In the present study, five intergenic spacers were selected from the alignment of B. crocidurae, B. duttonii and B. recurrentis reference genomes, representing approximately ,0.2% of the total genome length. The spacers were scattered across the chromosome thus representative of the whole genome. Such a multi-target approach offers distinct advantages over the one single locus methods previously used, such as the 16S–23S IGS for typing that may be less representative of the whole genome. Based on this spacer sequencing, a total of 61 RF strains could be separated into 12 STs. Interestingly, we observed that isolates grouped into three clades corresponding to the three Borrelia organisms under study. Indeed, MST yielded no overlap between B. duttonii and B. recurrentis organisms contrary to that observed when using IGS typing [1,7]. We observed that sequencing MST7 spacer alone accurately discriminated between B. duttonii and B. recurrentis with 3% sequence divergence, a result not previously achieved. Therefore, sequencing MST7 spacer alone could be used for the molecular identification of RF Borreliain Africa at the species level, but not for genotyping which requires sequencing the four other spacers in addition to MST7.
crônica são os mais relacionados com a BL crônica, sendo referidos como fadiga profunda e extremamente debilitante. A causa da BL crônica ainda não está totalmente elucidada, embora vários estudos apontem como principal fator a infecção persistente por B. burgdorferi, a despeito do tratamento correto da doença. Alguns autores postulam que essas manifestações seriam decorrentes de fenômenos inflamatórios e autoimunes, desencadeados pela persistência da infecção, não pela presença em si do agente infeccioso, de modo semelhante ao que ocorre na sífilis. Isso justifica o fato de muitos pacientes com BL crônica não responderem a esquemas prolongados com antibióticos. 53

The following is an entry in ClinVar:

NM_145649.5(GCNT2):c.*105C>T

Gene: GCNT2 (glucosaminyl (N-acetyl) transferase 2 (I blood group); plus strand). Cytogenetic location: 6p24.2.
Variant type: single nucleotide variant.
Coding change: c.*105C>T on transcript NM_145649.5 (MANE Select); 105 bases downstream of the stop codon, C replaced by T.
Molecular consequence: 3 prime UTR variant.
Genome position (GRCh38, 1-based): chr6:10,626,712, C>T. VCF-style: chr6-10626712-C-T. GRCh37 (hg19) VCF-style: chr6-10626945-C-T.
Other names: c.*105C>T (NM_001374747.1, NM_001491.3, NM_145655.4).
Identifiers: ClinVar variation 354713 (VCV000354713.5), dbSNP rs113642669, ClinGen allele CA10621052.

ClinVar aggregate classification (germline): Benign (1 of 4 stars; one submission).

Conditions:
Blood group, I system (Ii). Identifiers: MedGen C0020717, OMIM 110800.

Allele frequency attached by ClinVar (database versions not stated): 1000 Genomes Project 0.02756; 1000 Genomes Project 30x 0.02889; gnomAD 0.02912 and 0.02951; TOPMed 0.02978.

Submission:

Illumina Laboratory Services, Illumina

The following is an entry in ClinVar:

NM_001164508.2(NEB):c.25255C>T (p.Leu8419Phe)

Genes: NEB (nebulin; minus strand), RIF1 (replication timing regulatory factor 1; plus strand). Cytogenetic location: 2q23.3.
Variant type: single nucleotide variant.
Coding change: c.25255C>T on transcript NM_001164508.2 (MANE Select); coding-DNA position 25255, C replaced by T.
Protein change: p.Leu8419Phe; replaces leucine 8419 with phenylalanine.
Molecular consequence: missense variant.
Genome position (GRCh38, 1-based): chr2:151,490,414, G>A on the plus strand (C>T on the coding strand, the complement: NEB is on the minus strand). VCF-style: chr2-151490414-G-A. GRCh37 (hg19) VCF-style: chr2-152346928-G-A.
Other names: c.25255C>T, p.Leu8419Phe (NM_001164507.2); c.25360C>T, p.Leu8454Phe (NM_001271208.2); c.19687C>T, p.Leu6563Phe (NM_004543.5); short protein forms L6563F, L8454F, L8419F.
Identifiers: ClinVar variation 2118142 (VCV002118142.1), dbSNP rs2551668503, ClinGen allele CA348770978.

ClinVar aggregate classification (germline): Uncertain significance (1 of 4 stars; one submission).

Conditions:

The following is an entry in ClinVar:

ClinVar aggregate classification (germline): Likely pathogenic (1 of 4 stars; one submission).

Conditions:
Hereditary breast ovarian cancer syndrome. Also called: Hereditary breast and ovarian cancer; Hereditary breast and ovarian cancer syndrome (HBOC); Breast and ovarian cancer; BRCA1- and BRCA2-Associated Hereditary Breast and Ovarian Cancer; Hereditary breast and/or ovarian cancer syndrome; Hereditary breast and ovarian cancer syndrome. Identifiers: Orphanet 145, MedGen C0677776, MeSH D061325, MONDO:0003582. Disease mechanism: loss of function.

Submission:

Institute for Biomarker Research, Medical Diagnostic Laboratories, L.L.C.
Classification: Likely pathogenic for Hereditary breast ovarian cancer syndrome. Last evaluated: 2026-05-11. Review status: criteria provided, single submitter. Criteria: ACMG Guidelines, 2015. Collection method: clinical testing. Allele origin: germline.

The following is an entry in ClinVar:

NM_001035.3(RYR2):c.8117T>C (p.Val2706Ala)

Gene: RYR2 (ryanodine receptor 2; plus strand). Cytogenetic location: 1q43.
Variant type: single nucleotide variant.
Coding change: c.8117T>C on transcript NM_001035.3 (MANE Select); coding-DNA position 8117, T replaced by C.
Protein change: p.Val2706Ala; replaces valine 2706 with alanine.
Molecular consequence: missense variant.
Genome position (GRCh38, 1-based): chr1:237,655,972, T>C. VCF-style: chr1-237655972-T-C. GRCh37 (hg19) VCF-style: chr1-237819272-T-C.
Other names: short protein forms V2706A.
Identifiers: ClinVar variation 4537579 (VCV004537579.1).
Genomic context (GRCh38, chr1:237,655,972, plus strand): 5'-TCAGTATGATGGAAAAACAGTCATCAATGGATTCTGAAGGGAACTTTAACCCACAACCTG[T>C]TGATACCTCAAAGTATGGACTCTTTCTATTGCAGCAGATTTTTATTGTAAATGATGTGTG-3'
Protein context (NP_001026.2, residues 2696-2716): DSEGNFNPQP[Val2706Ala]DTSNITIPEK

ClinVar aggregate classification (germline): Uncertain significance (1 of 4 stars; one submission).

Lyme borreliosis (LB) is a tick-borne disease caused by genospecies of the Borreliaburgdorferi sensu lato (s.l.) complex (Steere, 1997). The genospecies causing LB vary according to the geographic region: B. andersonii, is mainly found in North America, B. afzelli and B. garinii in Europe, B. japonica in Japan, and B. burgdorferi sensu stricto (s.s.) has been detected on several continents (Qiu et al., 2008; Rudenko et al., 2011). Migratory birds cause the dissemination ofBorrelia spp. between continents, and the establishment and maintenance of these spirochetes in a new environment depends on the presence of their reservoir hosts (tick species) and host-vector interactions (Hasle, 2013; Norte et al., 2013).
Studies of the Brazilian lyme-Like disease, or Bag- gio-Yoshinari syndrome, have revealed differences in epi- demiological, clinical and laboratorial characteristics compared with those reported in affected individuals in the northern hemisphere, suggesting the existence of differing etiological agents in the two locations (Yoshinari et al., 2010). In Brazil, despite the wide geographical distribution of both invertebrate and vertebrate hosts for Borrelia spp., there are few descriptions of these spirochetes. Thus, fur- ther serological and molecular studies are needed in hu- mans, different species of domestic and wild animals, and ticks, in particular, to better understand the epidemiology ofBorrelia spp.